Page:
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Despite Accusations of Being Right-Wing, House of Cards Earning Rare Bipartisan Love

A word heard often in the world of media and especially cable news is agenda. Newsbusters, for example, makes a living out of pointing out daily examples of a liberal agenda at MSNBC and (to a lesser extent) CNN. Media Matters serves up the same meal to its readers in regards to Fox and a conservative agenda, and even goes so far to move into activist territory (with no success) with petitions like this one.

The existence of partisan media outlets and playing to the crowd to help validate the steadfast beliefs of its readers on a daily basis isn’t exactly breaking news. But here’s a growing trend worth noting: The accusations of bias in the world of entertainment where it doesn’t exist. We saw that recently with Selma and American Sniper leading up to the Oscar’s, with the former being somehow “snubbed” despite being nominated for Best Picture (because the Academy is old and white and racist and stuff…12 Years a Slave winning the previous year notwithstanding) and the latter being snubbed by not winning the award outright because of Hollywood not embracing the military as much as it should (despite films like Hurt Locker winning in the not-so-distant past and nominations to Saving Private Ryan (correction) and Zero Dark Thirty).

As we’ve seen and continue to see, almost all TV shows about Washington feature noble Democrats caring more and being deeper thinkers than their eeeeeviiil Republican counterparts. The West Wing was the best example (exceptionally articulate liberal geniuses winning policy battles over myopic, crusty conservatives). In the present, Scandal makes no apologies for being anti-GOP, nor did The Newsroom (Sorkin again). Madam Secretary might as well change Tea Leoni‘s character’s name to Hillary. It’s Hollywood, it’s liberal. It is what it is. Deal with it. But…those programs did/do lose more than a few viewers when blatantly taking a side. The same can’t be said about House of Cards, which can’t be bothered with making political statements with so many more compelling things going on.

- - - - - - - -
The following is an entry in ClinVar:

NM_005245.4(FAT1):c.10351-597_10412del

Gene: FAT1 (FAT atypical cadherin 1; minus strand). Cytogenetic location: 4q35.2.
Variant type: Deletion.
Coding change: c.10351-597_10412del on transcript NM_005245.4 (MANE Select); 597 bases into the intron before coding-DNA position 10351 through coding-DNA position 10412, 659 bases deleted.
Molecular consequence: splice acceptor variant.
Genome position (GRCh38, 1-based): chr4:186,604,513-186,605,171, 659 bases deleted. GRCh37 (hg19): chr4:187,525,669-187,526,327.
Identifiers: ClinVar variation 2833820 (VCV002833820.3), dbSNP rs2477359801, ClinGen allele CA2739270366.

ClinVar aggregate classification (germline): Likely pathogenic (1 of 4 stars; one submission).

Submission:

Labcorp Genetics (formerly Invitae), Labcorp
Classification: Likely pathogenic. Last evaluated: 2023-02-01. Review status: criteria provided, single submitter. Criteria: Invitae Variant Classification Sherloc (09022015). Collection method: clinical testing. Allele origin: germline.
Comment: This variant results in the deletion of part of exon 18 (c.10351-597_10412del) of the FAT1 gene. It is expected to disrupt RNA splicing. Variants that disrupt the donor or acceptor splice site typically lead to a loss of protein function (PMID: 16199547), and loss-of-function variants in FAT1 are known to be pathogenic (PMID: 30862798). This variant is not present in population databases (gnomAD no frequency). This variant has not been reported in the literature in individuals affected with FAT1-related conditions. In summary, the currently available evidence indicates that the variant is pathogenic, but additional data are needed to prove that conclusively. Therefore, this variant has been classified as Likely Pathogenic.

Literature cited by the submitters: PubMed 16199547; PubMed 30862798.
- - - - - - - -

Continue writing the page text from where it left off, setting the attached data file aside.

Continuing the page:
So you can understand why it is so patently hilarious to read about accusations of bias when it comes to the best show to come onto our radar since The Sopranos in the form of the Netflix smash hit. And in a twist of irony, the bias accusations aren’t coming from conservatives because the lead character–the great Kevin Spacey‘s Frank Underwood–is a Democrat everyone roots for, but from progressive outlets who feel the show is decidedly right-wing (more on that in a moment).

Before we continue, know this: Cards is the phenomenon it is not because of any Republican or Democratic messaging, or some kind of subtle undercurrent pushing a particular political agenda. What makes the series addictive for so many (more than five million people have viewed the official Season 3 trailer alone) are four things: The acting (Spacey elevates the entire cast to its A+ game, particularly Robin Wright‘s Claire Underwood), the unpredictability (I didn’t see that train scene coming in Season 2, either) and the ruthlessness (those with something called emotion are doomed). But most of all, the writing–custom-made for Spacey the way the late Harold Ramis teed up Bill Murray in Stripes, Caddyshack, Ghostbusters and Groundhog Day–is absolutely tremendous. That said here’s your top 10 quotes from the Spacey’s Underwood:

“Friends make the worst enemies.”